So, the big question is, how can we limit the damage that we are doing to the environment? How can Funeral Directors, Crematoria, and Cemeteries all ensure they are following best practices when it comes to protecting our planet?
It cannot be avoided that approximately 1% of the populace die each year, and the dead must be laid to rest. We sadly cannot avoid the fact that both interments and cremations have negative impacts on the environment and always will do to a degree, no matter which process we use. However, we do have ways in which we can minimise the impact on the environment. We can choose to embrace the roles of custodians and stewards of the land in four key areas; Pollution Reduction, Ecological Habitats, Recycling, and Energy Consumption.
- The construction of chipboard and MDF coffins involves the use of formaldehyde and other resins to bind together the material. It is known that this produces NOx during the cremation process, which is a greenhouse gas. To prevent the formation of NOx alternatives to chipboard/MDF coffins, the education of Funeral Directors, informative literature, and alternative products should be considered.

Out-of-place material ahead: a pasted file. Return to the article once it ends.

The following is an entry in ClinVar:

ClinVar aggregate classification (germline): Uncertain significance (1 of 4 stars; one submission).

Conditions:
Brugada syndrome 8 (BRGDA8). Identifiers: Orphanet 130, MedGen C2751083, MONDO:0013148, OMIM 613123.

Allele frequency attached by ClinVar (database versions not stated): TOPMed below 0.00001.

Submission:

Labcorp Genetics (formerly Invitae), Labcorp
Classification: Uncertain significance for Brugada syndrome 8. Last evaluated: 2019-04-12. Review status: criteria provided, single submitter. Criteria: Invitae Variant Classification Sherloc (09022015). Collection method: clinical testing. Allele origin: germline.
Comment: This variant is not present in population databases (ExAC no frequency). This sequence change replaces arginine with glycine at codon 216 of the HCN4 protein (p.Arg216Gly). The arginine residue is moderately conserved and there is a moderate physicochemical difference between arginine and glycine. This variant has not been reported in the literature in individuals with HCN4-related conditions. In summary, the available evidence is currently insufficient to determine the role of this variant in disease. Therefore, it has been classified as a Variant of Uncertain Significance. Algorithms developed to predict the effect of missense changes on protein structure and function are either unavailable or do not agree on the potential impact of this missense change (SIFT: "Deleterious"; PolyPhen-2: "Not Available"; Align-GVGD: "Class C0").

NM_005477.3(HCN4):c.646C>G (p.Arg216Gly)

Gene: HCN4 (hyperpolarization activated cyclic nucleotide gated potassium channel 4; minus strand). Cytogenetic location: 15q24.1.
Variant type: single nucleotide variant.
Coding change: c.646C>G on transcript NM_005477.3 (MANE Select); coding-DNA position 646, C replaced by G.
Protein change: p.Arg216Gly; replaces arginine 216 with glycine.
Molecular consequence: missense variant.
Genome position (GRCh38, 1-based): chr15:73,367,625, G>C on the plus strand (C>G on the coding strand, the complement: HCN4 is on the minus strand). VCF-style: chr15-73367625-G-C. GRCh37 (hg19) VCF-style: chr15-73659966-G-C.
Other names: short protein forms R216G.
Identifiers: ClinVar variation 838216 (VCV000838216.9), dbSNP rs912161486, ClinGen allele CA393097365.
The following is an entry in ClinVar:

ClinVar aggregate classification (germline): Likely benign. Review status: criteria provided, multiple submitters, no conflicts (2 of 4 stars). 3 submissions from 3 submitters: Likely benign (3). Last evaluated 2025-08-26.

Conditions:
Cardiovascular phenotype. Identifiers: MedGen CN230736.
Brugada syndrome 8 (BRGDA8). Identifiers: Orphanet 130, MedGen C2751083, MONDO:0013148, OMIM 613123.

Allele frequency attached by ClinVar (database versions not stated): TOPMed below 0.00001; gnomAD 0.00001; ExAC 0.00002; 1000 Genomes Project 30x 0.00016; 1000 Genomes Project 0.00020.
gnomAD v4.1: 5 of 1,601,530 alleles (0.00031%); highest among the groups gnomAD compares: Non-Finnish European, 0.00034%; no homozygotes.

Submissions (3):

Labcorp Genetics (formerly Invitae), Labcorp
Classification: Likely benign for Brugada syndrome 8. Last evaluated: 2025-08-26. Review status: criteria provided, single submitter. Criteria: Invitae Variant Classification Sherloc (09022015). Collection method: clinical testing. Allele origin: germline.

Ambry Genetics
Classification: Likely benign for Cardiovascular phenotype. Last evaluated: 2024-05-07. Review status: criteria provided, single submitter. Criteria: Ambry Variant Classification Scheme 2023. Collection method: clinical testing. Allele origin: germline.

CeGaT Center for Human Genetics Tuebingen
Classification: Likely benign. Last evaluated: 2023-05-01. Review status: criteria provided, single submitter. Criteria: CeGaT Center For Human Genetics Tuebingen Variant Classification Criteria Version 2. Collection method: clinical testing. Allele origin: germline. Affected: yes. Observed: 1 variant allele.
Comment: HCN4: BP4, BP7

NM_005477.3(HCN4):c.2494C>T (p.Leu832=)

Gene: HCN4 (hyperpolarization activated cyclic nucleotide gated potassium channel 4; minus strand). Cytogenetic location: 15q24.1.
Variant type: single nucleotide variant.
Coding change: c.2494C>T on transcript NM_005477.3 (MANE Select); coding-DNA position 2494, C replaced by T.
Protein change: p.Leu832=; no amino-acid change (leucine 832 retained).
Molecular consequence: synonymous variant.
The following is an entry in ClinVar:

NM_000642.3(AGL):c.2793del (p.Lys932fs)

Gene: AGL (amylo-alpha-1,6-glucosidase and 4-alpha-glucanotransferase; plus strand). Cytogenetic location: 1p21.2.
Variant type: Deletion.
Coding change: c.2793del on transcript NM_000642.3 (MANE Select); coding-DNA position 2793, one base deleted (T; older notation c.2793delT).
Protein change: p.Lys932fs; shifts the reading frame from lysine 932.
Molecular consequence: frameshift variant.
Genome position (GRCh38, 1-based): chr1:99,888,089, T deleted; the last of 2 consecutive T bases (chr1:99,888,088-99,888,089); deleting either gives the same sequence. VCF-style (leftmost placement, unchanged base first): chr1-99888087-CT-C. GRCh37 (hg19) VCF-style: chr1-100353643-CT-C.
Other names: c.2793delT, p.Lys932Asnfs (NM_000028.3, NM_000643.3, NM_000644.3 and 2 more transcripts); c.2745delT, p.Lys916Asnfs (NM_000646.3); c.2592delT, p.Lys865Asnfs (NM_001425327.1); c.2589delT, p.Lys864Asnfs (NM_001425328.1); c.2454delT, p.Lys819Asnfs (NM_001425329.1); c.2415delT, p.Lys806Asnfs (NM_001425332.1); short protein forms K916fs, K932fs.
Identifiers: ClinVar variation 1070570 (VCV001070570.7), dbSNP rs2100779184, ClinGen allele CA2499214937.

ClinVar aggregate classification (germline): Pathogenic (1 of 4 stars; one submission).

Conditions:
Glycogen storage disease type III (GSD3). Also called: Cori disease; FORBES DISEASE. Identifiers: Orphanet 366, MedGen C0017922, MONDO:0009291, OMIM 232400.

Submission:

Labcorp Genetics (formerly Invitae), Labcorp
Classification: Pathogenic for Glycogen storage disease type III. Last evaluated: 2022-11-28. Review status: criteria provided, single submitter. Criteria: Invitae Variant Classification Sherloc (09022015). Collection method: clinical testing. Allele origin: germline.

- The cremation process produces a range of potentially harmful emissions, including mercury, heavy metals, and dioxins. Manufacturers have developed technology to filter/treat these harmful emissions, and these should be installed.
- The intensive maintenance of grounds has been recognised as damaging to the environment. For example, the widespread mining of peat releasing stored CO² into the atmosphere. The use of peat-free compost, limiting the application of chemical-based pesticides and herbicides, the reduction of ornamental lawns requiring intensive maintenance, setting aside and rewilding natural areas to encourage wildlife can all benefit the environment.
- It is important there is a mixture of formal and natural areas within the grounds.
- Areas identified and specifically maintained to 'welcome wildlife' through a recognised maintenance regime. To ensure they are not mistaken for 'neglected areas,' there are clear indicators that the grounds are managed to encourage wildlife, for example, a mowing strip along the edge, provision of bug hotels, woodpiles, nest boxes, a good variety of bee-friendly wildflowers and information signs